Nuage VSP integrates with OpenShift Container Platform to allows business applications to be quickly turned up and updated by removing the network lag faced by DevOps teams.

Figure 5.1. Nuage VSP Integration with OpenShift Container Platform

Nuage VSP Integration with OpenShift Container Platform

There are two specific components responsible for the integration.

  1. The nuage-openshift-monitor service, which runs as a separate service on the OpenShift Container Platform master node.
  2. The vsp-openshift plug-in, which is invoked by the OpenShift Container Platform runtime on each of the nodes of the cluster.

Nuage Virtual Routing and Switching software (VRS) is based on open source Open vSwitch and is responsible for the datapath forwarding. The VRS runs on each node and gets policy configuration from the controller.

Nuage VSP Terminology

Figure 5.2. Nuage VSP Building Blocks

Nuage VSP Building Blocks
  1. Domains: An organization contains one or more domains. A domain is a single "Layer 3" space. In standard networking terminology, a domain maps to a VRF instance.
  2. Zones: Zones are defined under a domain. A zone does not map to anything on the network directly, but instead acts as an object with which policies are associated such that all endpoints in the zone adhere to the same set of policies.
  3. Subnets: Subnets are defined under a zone. A subnet is a specific Layer 2 subnet within the domain instance. A subnet is unique and distinct within a domain, that is, subnets within a Domain are not allowed to overlap or to contain other subnets in accordance with the standard IP subnet definitions.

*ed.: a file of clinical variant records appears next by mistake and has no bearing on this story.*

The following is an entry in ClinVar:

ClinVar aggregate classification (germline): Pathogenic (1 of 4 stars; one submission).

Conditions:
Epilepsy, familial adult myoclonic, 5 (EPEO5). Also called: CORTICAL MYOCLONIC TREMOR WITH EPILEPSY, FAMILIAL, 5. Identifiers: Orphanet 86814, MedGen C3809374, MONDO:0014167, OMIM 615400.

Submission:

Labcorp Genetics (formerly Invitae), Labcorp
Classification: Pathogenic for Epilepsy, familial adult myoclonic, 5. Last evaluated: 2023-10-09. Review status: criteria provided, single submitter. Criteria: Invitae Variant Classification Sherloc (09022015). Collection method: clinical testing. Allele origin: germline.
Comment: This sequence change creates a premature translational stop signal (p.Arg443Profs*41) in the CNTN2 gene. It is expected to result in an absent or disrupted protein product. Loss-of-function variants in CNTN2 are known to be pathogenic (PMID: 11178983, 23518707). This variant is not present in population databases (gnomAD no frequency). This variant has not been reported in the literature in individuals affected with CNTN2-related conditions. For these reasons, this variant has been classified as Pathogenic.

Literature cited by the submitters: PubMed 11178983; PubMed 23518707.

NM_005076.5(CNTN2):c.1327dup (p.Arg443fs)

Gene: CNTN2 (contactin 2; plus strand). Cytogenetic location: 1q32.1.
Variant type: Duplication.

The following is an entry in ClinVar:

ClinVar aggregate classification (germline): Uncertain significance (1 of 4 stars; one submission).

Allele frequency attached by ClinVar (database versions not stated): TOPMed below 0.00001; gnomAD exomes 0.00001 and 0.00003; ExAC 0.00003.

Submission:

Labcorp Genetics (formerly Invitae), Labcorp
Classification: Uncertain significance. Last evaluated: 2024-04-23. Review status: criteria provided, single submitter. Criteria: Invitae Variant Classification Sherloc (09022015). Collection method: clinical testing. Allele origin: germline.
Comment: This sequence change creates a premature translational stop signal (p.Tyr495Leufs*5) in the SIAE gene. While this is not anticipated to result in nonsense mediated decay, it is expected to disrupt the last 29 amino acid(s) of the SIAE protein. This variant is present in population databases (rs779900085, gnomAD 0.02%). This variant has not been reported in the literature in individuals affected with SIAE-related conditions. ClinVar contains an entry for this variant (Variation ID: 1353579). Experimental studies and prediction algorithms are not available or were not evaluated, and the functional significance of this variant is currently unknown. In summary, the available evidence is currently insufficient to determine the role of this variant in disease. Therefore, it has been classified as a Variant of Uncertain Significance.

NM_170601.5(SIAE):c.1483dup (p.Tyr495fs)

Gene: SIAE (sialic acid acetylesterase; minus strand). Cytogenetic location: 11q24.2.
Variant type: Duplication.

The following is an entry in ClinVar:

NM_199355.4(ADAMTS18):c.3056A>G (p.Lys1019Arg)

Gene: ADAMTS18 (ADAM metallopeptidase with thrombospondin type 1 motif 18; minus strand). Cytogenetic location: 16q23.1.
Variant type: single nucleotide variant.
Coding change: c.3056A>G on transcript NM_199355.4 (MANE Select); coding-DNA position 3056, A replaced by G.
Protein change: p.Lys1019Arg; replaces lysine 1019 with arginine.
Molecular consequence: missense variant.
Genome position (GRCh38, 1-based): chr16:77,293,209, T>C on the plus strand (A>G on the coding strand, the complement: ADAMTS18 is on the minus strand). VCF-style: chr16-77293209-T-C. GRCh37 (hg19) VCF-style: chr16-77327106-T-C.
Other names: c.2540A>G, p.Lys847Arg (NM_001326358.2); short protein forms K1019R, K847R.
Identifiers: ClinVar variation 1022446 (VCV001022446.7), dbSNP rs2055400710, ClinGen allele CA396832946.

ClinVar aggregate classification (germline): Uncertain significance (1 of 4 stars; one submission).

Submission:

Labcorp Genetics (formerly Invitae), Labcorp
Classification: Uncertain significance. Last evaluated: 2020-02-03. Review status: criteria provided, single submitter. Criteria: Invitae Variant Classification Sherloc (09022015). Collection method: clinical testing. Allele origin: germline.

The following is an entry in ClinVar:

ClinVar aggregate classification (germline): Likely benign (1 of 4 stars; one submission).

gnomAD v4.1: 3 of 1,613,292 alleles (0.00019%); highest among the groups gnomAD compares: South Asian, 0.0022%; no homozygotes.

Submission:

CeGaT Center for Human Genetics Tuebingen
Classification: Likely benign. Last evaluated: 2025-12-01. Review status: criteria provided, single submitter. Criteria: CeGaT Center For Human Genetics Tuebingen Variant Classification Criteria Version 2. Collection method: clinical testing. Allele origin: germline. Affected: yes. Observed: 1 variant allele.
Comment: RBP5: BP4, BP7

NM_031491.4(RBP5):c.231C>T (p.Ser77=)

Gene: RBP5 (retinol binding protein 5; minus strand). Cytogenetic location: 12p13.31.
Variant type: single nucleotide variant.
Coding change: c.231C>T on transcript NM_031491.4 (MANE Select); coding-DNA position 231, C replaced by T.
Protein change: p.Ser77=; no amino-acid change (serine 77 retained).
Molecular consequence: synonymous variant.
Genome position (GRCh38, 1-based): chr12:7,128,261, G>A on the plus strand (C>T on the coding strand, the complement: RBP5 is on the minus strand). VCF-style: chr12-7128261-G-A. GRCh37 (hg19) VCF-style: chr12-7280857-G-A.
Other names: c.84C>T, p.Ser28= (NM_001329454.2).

4. VPorts: A VPort is a new level in the domain hierarchy, intended to provide more granular configuration. In addition to containers and VMs, VPorts are also used to attach Host and Bridge Interfaces, which provide connectivity to Bare Metal servers, Appliances, and Legacy VLANs.
  5. Policy Group: Policy Groups are collections of VPorts.

Mapping of Constructs

Many OpenShift Container Platform concepts have a direct mapping to Nuage VSP constructs:

Figure 5.3. Nuage VSP and OpenShift Container Platform mapping

Nuage VSP and OpenShift Container Platform mapping

A Nuage subnet is not mapped to an OpenShift Container Platform node, but a subnet for a particular project can span multiple nodes in OpenShift Container Platform.

A pod spawning in OpenShift Container Platform translates to a virtual port being created in VSP. The vsp-openshift plug-in interacts with the VRS and gets a policy for that virtual port from the VSD via the VSC. Policy Groups are supported to group multiple pods together that must have the same set of policies applied to them. Currently, pods can only be assigned to policy groups using the operations workflow where a policy group is created by the administrative user in VSD. The pod being a part of the policy group is specified by means of nuage.io/policy-group label in the specification of the pod.